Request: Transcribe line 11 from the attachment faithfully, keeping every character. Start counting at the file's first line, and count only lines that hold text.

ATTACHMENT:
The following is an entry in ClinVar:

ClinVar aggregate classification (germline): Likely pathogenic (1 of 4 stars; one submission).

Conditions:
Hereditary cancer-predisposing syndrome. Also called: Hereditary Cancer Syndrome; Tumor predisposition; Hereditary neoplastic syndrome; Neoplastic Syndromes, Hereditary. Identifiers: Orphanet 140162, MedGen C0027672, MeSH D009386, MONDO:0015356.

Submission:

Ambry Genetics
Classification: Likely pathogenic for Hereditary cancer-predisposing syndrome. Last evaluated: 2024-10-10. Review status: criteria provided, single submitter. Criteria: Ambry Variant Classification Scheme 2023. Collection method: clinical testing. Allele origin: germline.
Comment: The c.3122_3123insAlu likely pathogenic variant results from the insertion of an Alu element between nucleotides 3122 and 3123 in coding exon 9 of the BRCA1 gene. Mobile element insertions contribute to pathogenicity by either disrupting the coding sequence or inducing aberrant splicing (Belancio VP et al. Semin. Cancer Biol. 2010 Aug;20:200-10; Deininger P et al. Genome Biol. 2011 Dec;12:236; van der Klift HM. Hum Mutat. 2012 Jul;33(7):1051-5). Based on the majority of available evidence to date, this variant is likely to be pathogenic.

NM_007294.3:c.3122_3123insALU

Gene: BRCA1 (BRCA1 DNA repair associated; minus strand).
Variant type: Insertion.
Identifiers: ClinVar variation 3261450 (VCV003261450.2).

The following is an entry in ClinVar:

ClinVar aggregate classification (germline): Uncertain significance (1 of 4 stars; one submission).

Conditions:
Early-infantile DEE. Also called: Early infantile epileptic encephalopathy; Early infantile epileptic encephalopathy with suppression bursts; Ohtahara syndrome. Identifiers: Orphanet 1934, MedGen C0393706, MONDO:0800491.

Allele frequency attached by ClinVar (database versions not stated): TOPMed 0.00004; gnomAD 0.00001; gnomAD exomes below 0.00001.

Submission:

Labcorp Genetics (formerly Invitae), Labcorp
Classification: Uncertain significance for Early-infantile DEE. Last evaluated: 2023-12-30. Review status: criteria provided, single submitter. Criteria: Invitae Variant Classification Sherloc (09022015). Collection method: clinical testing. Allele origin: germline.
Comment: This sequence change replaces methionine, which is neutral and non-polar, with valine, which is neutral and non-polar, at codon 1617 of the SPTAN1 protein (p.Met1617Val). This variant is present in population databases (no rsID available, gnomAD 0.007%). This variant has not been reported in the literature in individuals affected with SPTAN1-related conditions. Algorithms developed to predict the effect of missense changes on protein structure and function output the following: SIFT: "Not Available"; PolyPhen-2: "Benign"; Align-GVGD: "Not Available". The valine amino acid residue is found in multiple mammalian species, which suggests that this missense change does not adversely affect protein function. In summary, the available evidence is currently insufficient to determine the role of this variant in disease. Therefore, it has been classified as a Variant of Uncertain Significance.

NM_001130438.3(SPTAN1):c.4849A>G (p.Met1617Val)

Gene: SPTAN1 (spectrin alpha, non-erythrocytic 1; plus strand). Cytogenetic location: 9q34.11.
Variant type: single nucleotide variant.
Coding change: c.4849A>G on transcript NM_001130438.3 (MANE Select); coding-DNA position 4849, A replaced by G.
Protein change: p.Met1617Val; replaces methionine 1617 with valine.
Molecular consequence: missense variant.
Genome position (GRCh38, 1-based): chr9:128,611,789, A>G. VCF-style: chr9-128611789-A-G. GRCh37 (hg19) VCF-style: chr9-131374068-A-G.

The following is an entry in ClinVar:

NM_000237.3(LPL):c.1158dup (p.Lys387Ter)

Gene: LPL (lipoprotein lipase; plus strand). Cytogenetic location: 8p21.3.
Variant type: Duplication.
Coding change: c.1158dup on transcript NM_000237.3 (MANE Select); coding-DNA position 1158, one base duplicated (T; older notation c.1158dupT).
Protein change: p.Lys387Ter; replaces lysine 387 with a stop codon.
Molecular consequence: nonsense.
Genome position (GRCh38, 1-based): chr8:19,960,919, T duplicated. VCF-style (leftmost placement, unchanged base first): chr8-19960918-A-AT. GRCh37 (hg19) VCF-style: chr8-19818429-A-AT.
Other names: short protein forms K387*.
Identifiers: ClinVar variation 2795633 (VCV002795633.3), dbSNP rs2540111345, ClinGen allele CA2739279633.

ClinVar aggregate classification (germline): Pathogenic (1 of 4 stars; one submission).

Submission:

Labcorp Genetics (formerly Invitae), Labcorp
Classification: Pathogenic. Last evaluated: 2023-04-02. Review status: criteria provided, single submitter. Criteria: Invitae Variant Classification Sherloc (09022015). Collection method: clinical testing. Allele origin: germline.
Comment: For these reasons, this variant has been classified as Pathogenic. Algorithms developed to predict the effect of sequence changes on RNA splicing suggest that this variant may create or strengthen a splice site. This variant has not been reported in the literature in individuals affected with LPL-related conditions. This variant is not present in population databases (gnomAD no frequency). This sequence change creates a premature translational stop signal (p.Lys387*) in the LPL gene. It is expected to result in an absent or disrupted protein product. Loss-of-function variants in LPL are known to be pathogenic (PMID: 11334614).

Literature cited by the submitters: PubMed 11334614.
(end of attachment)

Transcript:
Variant type: Insertion.